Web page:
Tuesday, July 23, 2024

How to Use Baby Carrots, and Vegetable Leftovers, Before They Go Bad

Once, not long ago, I had a recurring baby carrot problem. It arose each time I bought a bag of them to take with me on a road trip. Inevitably, I wouldn’t finish it — there are only so many baby carrots you can eat before you feel your jaw start to unhinge itself — and it would wind up in the refrigerator’s vegetable drawer to grow slimy past the point of consumption. This really bothered me, as I hate wasting food. But baby carrots hold almost no allure for me outside of my car, where I eat them mostly because they’re crunchy and won’t leave greasy crumbs all over my lap.

It never occurred to me that you could just roast baby carrots, until finally, not too long ago, it did. While I am hardly the first person to realize this, it qualified as a major revelation. I’d always thought of baby carrots as an end point, something to be eaten as-is rather than further manipulated. In actuality, roasting is the best way to take advantage of the carrots’ uniform size, and it concentrates their pale flavor into a rich, husky sweetness.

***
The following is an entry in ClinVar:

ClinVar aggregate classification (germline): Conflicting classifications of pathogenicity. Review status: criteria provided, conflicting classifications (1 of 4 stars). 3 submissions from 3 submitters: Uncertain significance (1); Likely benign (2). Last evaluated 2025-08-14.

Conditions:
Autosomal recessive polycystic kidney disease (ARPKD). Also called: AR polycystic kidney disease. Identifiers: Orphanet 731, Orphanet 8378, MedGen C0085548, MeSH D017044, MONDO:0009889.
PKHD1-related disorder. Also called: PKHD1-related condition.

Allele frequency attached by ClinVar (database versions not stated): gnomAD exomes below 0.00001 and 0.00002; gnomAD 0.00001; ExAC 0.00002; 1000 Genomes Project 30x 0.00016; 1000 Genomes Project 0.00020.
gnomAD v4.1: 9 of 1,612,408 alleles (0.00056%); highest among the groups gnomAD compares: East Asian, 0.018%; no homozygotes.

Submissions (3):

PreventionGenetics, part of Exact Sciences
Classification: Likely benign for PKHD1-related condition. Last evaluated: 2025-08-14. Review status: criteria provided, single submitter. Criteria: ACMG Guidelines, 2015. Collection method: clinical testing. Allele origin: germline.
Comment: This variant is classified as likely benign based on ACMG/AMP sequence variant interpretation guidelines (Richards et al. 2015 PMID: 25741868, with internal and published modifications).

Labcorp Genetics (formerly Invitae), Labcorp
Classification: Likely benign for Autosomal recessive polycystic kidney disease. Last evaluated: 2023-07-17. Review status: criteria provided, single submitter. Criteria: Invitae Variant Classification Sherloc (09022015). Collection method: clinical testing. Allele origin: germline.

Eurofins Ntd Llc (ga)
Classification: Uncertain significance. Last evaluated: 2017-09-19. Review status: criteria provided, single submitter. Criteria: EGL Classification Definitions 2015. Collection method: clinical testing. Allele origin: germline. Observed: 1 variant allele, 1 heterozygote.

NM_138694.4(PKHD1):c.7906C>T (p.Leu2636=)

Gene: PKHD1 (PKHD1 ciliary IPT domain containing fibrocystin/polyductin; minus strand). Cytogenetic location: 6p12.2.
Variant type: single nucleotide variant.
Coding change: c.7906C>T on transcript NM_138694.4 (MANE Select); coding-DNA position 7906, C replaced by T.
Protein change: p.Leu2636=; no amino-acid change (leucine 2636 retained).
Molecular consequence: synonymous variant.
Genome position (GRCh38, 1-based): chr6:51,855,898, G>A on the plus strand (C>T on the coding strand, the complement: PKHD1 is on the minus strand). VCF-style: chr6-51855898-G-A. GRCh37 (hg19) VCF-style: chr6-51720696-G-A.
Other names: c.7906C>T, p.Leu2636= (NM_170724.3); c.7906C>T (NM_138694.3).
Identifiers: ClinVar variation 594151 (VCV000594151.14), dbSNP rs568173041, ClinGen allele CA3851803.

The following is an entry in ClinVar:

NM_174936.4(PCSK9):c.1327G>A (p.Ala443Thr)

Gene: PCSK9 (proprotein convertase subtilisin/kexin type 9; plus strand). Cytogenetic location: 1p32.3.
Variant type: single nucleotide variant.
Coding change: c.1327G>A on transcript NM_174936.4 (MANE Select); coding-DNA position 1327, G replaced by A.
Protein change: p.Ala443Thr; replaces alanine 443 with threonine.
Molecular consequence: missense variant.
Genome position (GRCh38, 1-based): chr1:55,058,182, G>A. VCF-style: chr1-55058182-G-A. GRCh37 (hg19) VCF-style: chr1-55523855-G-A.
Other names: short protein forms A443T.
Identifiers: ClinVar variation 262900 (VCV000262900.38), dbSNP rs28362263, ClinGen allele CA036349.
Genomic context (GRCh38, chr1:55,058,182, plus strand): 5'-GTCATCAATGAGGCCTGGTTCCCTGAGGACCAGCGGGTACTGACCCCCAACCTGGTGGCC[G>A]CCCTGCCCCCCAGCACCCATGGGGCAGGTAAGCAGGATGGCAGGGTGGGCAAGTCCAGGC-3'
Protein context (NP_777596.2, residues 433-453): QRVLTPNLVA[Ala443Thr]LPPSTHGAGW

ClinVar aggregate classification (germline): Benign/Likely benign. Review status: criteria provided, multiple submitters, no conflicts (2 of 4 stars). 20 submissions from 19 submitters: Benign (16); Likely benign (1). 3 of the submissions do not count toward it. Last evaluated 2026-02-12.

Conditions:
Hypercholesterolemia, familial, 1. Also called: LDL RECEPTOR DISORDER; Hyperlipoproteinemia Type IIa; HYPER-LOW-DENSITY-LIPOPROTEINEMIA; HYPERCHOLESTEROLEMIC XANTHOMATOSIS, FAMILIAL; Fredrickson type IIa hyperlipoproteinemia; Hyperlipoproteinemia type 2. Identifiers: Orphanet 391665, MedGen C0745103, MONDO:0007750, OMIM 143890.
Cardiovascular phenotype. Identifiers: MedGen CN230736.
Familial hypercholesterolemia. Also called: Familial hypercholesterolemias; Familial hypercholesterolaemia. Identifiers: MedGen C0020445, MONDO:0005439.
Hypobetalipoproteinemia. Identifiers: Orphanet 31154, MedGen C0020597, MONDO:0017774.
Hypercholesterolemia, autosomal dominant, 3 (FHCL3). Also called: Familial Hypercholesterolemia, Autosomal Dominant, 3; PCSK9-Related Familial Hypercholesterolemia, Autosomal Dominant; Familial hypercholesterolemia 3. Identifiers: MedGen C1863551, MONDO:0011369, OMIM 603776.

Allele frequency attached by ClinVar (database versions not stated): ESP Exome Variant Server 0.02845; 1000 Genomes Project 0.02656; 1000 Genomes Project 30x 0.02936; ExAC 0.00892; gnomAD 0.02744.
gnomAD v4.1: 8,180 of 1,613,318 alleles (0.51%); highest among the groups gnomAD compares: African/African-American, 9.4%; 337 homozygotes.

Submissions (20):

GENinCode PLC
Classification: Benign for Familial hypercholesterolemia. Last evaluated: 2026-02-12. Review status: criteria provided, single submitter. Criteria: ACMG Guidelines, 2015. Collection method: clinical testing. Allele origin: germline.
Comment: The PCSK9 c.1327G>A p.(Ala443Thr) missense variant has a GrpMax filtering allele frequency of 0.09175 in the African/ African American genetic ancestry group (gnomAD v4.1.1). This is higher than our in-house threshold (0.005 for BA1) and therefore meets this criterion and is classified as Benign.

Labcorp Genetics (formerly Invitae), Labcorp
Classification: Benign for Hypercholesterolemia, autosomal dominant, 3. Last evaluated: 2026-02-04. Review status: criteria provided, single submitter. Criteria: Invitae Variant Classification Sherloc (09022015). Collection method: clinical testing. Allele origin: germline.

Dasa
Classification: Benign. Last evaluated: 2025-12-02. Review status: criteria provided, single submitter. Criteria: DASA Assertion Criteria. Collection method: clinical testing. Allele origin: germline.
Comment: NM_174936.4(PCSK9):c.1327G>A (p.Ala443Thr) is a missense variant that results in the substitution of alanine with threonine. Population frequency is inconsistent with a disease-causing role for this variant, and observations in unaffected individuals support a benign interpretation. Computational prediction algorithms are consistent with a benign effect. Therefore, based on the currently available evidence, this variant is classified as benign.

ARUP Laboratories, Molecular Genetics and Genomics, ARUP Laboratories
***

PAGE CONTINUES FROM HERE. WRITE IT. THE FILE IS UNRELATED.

Although roasting baby carrots with salt, pepper, and olive oil is a reliable technique, adding miso can be a low-effort way to further elevate the dish’s flavor. | Getty Images

Roasting baby carrots made me reconsider the other vegetable bits and ends that sometimes languish in my refrigerator. Like, say, the half an onion whose other half was dispatched into a recipe for black beans and rice. Or the loose radishes that got lost beneath a bunch of fresh parsley until they went soft and wrinkly, the kale leaves yellowing at the edges, or the quarter of a purple cabbage that no longer seems right for slaw. Pretty much every piece of vegetable matter, save for fresh herbs, can go on a roasting pan and emerge greatly improved from a spell in the oven. While roasting everything with olive oil, salt, and pepper produces reliable results, sometimes I like to bump things up a notch by mixing the olive oil with miso, which amplifies the umami factor and creates a pleasing contrast to the natural sweetness of the vegetables.

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So the next time you find yourself with a half-bag of baby carrots, or any vegetable at death’s door, throw them on a roasting pan. Eat them alone, or with some kind of grain, or beneath a cloak of just about any sauce. It really doesn’t matter how you eat them, so long as you roast them first.

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